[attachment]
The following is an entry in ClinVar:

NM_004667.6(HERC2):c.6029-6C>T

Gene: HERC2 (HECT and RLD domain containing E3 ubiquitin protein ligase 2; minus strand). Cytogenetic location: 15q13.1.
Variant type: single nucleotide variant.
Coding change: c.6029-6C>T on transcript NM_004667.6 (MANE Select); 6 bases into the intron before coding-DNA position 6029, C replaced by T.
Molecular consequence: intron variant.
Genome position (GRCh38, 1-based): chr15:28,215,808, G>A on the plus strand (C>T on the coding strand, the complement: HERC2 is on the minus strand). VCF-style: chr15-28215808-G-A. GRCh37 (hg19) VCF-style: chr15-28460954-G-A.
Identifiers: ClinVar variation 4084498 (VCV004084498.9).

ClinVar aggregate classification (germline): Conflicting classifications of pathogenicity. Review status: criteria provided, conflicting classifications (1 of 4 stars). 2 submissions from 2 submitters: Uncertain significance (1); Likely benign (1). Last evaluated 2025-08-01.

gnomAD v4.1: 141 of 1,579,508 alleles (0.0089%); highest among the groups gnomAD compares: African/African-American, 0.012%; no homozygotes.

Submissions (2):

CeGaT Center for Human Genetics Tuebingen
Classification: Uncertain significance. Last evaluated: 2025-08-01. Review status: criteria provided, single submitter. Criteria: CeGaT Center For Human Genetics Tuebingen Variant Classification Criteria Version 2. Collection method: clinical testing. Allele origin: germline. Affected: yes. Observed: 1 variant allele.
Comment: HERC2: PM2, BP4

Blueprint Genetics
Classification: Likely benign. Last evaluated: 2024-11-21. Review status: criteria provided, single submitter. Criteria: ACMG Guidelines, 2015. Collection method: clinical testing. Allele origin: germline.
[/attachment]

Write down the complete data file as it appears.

The following is an entry in ClinVar:

NM_004667.6(HERC2):c.6029-6C>T

Gene: HERC2 (HECT and RLD domain containing E3 ubiquitin protein ligase 2; minus strand). Cytogenetic location: 15q13.1.
Variant type: single nucleotide variant.
Coding change: c.6029-6C>T on transcript NM_004667.6 (MANE Select); 6 bases into the intron before coding-DNA position 6029, C replaced by T.
Molecular consequence: intron variant.
Genome position (GRCh38, 1-based): chr15:28,215,808, G>A on the plus strand (C>T on the coding strand, the complement: HERC2 is on the minus strand). VCF-style: chr15-28215808-G-A. GRCh37 (hg19) VCF-style: chr15-28460954-G-A.
Identifiers: ClinVar variation 4084498 (VCV004084498.9).

ClinVar aggregate classification (germline): Conflicting classifications of pathogenicity. Review status: criteria provided, conflicting classifications (1 of 4 stars). 2 submissions from 2 submitters: Uncertain significance (1); Likely benign (1). Last evaluated 2025-08-01.

gnomAD v4.1: 141 of 1,579,508 alleles (0.0089%); highest among the groups gnomAD compares: African/African-American, 0.012%; no homozygotes.

Submissions (2):

CeGaT Center for Human Genetics Tuebingen
Classification: Uncertain significance. Last evaluated: 2025-08-01. Review status: criteria provided, single submitter. Criteria: CeGaT Center For Human Genetics Tuebingen Variant Classification Criteria Version 2. Collection method: clinical testing. Allele origin: germline. Affected: yes. Observed: 1 variant allele.
Comment: HERC2: PM2, BP4

Blueprint Genetics
Classification: Likely benign. Last evaluated: 2024-11-21. Review status: criteria provided, single submitter. Criteria: ACMG Guidelines, 2015. Collection method: clinical testing. Allele origin: germline.